Tuesday, February 25, 2014

Miscellaneous Eugene Onegin: shandrydans, true Gibraltar pies, Toby Keith, or any other kind of nonsense

Ideas from the scrap heap, posts I thought about writing.  I mean, pick a stanza of Eugene Onegin at random.   There will be something interesting in it.  Or work through a chapter, not just the famous duel in Chapter 6, but any of them.

Or write about the dancing, or the furniture, or the food:

and in passing
I’ll just remark, my verses talk
as much of banquets and the cork
and eatables beyond all classing
as yours did, Homer, godlike lord,
whom thirty centuries have adored! (Five: XXXVI, Johnston)

But see One: XVI for a feast, including a “Strasbourg pie,” for which I need Nabokov’s note.  It is a goose-liver pie (not a terrine):

The pie was un vrai gibraltar (as Brillat-Savarin describes it somewhere) that had to be attacked and “cut into by a carving knife” (as Brummell says in a letter).  (Commentary Book I, p. 74)

Or if drink is preferred, try Four: XLVI, in which Pushkin renounces champagne for “sedate Bordeaux,” for his health of course:

But you, Bordeaux, are like a friend
who is, in grief and in calamity,
at all times, everywhere, a comrade,
ready to render us a service
or share our quiet leisure.
Long live Bordeaux, our friend! (Nabokov)

“Both this and the previous stanza, XLV, are very poor, bubbling with imported platitudes,” says Nabokov (Commentary, I, 483).  Similar language was used in Toby Keith’s 2011 smash “Red Solo Cup,” which I will forever after call Pushkinian.

Nabokov’s commentary eventually inspired Pale Fire, and by that standard it is disappointing, since it is not written by a madman, but still (VN is working on Onegin’s thirty brushes):

The boredom of reading through the English, German, Polish, etc. “translations” of our poem was much too great to even be contemplated, but I find in my files copies of the following atrocious, incredibly “expanded,” and abominably vulgar versions of this stanza.  [examples snipped]  (I, 102)

Or how about, in an evisceration of Babette Deutsch’s version:

The sins of omission are too simple to be noted; but there is one sin of commission that is typical of this particular version of EO, in which all kinds of images and details are bountifully added to Pushkin.  What, for instance, are those birds and trees doing here: “And wake the birds in beech and larch”?  Why this and not, for instance: “And take in words to bleach and starch” or any other kind of nonsense?  The charming point is that beeches and larches, not being endemic in west central Russia, are the very last trees that Pushkin would imagine growing in the Larins’ park.  (1, 286-7)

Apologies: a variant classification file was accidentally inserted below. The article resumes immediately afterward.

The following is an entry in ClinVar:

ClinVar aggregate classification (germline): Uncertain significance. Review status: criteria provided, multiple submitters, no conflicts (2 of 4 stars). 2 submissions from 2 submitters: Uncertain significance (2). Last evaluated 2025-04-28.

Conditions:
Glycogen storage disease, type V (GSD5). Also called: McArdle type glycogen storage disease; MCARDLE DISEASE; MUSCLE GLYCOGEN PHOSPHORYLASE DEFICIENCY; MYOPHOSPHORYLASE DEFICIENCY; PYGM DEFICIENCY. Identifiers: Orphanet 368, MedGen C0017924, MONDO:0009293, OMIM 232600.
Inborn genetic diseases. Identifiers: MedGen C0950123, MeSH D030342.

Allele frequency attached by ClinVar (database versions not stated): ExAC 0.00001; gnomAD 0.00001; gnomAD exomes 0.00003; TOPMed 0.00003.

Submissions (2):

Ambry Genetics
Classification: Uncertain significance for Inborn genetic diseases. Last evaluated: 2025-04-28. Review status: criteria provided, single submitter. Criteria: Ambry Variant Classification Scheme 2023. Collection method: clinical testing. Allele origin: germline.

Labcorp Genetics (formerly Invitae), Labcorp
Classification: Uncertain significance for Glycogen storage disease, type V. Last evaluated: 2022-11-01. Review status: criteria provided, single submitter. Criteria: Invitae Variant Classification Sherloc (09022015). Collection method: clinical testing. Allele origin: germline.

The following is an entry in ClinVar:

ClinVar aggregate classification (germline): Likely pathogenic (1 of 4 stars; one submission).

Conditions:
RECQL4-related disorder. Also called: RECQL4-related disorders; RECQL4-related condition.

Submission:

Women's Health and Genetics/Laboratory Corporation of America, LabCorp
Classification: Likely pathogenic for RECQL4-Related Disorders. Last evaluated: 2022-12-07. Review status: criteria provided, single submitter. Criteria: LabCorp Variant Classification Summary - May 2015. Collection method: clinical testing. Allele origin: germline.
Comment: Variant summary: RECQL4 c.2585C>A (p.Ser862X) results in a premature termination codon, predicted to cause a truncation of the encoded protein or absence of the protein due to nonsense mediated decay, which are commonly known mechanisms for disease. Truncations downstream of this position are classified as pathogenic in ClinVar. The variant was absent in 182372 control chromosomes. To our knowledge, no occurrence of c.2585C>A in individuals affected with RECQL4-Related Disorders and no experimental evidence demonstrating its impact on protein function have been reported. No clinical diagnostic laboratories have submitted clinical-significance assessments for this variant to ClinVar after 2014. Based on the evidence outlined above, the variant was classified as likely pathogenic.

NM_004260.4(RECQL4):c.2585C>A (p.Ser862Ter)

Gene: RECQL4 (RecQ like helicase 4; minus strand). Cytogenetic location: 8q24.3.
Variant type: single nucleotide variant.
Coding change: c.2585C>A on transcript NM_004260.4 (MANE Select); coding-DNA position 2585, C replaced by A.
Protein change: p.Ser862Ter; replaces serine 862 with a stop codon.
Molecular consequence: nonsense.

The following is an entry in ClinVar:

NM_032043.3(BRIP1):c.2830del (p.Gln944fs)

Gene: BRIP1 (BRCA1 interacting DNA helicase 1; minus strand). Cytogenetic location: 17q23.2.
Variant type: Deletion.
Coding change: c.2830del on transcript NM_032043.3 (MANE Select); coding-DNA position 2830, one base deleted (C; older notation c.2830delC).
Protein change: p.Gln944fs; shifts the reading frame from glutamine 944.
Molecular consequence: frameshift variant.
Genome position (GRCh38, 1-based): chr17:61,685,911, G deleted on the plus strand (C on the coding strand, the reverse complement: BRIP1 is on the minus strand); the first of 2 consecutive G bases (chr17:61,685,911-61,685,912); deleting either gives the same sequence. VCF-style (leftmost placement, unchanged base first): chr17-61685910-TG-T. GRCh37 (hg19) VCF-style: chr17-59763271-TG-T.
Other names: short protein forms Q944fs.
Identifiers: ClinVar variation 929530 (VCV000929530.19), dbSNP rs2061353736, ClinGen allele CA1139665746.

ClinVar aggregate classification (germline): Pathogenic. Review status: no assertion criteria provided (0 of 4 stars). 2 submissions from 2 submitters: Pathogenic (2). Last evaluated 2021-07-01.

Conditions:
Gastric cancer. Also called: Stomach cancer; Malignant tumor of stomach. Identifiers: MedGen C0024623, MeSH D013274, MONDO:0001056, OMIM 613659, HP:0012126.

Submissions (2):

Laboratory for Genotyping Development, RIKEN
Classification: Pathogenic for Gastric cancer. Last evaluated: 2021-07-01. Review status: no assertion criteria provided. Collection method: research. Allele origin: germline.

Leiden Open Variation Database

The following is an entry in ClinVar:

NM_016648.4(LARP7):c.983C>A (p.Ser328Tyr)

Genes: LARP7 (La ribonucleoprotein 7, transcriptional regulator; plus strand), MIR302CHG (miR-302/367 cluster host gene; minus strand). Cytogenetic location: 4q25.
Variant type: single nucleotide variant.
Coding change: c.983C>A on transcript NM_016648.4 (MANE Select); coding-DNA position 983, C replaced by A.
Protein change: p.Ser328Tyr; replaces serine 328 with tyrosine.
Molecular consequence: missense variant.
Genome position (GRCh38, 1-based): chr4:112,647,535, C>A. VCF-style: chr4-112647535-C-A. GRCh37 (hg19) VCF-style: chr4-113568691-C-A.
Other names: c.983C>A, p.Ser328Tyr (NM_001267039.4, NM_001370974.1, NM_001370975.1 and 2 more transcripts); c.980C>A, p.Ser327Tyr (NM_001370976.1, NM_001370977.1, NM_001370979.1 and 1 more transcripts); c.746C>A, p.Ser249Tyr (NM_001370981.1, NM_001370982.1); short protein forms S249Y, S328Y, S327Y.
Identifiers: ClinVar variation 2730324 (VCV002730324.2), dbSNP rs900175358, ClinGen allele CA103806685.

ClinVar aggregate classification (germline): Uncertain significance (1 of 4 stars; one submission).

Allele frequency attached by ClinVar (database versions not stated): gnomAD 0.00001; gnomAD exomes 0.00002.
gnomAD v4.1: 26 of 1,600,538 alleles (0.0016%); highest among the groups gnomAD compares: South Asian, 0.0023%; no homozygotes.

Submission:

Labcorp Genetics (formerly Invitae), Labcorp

After that, you can bet there ain’t no birds or trees in Charles Johnston’s translation of 2: XXVIII.

Nabokov begins that stanza “On the balcony she liked \ to prevene Aurora’s rise,” and here we have another element that makes Nabokov’s translation something more than plain prose.  “To prevene,” huh?  The Russian is Preduprezdhát’, obsolete in Russian so fair game in English, says Nabokov (see Commentary I, 285).  I remember that Edmund Wilson particularly hated these archaic words, proof that immigrant Nabokov’s English was better than his.

I began the series of posts with “Where do you trample vernant blooms?”  Some more:

along the highway \ one heard their lonely shandrydans (Two: V)
with neglection \ harking their ringing voice (Three: XL)
a taboon of cast steeds \ the breeder from the steppes has driven (Onegin’s Journey IX)

Even a literal translation can have a personality.

Thanks again to Tanglewood for inspiring my return to Eugene Onegin.


  1. I've always wanted to read Eugene Onegin, but have the idee fixe in my mind that it must be the Nabokov version (I don't know why - his artistic sensibility, I suppose - the poetry in Pale Fire doesn't entirely convince me though), which I've never been able to get hold of.

    I certainly think I'll have trouble with anything that translated it into rhyming couplets or the like.

  2. Ha ha, so Nabokov's commentary to his translation eventually turned into Pale Fire? That's a great thing to keep in mind when I tackle it next month. Now that's what I call turning your life into writing. And they say Nabokov wasn't a realist...

  3. The Eugene Onegin book also taught Nabokov to write his novels on index cards, with what effect I will leave to others.

    I think it was EO and not his butterfly research. Maybe it was the butterflies that led to the index cards.